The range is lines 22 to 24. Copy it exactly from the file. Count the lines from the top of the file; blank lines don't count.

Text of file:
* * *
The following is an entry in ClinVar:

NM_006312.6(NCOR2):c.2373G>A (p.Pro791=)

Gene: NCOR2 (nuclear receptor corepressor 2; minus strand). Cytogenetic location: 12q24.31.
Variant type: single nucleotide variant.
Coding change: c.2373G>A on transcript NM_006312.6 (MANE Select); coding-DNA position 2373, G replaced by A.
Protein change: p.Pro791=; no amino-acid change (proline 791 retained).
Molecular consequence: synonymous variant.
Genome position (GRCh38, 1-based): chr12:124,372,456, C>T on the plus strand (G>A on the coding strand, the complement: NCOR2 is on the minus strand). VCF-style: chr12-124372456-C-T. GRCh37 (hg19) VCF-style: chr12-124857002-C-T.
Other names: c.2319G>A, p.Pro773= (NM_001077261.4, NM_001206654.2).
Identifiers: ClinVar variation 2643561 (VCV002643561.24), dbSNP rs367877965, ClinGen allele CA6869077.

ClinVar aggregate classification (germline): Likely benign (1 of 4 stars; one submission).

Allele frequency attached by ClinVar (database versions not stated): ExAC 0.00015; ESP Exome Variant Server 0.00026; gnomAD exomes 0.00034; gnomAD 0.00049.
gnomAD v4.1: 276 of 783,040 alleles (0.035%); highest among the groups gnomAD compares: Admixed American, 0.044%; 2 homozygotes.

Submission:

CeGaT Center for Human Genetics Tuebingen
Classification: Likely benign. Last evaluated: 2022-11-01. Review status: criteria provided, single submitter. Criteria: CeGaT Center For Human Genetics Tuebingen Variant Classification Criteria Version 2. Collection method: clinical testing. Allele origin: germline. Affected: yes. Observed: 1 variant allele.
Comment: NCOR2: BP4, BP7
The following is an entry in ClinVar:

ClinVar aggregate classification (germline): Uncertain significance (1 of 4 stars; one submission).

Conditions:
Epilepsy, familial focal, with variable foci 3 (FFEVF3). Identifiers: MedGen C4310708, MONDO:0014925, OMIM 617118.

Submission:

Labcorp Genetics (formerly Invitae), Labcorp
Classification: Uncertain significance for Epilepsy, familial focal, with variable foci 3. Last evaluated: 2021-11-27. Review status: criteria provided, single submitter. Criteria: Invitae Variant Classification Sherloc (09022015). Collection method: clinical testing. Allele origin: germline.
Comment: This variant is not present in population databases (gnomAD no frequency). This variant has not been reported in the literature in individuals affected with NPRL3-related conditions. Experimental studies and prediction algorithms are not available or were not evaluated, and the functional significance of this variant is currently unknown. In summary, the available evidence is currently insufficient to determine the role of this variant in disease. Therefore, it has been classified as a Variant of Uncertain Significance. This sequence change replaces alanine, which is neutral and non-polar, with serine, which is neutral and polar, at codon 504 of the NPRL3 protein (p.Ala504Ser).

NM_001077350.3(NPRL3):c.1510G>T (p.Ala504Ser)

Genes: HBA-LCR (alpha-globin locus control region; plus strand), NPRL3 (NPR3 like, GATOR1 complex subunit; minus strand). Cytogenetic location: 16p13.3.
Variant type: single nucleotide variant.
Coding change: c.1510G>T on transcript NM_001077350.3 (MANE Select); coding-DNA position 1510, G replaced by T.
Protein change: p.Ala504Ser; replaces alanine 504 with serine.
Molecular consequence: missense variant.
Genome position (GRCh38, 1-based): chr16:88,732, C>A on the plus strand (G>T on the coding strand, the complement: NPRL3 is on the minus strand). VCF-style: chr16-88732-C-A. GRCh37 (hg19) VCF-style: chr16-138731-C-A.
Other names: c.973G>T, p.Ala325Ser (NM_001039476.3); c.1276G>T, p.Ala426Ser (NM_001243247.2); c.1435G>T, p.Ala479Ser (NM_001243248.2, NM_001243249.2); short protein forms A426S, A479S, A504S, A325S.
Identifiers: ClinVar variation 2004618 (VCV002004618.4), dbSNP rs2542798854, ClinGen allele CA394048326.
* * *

Submission:

Labcorp Genetics (formerly Invitae), Labcorp
Classification: Uncertain significance for Epilepsy, familial focal, with variable foci 3. Last evaluated: 2021-11-27. Review status: criteria provided, single submitter. Criteria: Invitae Variant Classification Sherloc (09022015). Collection method: clinical testing. Allele origin: germline.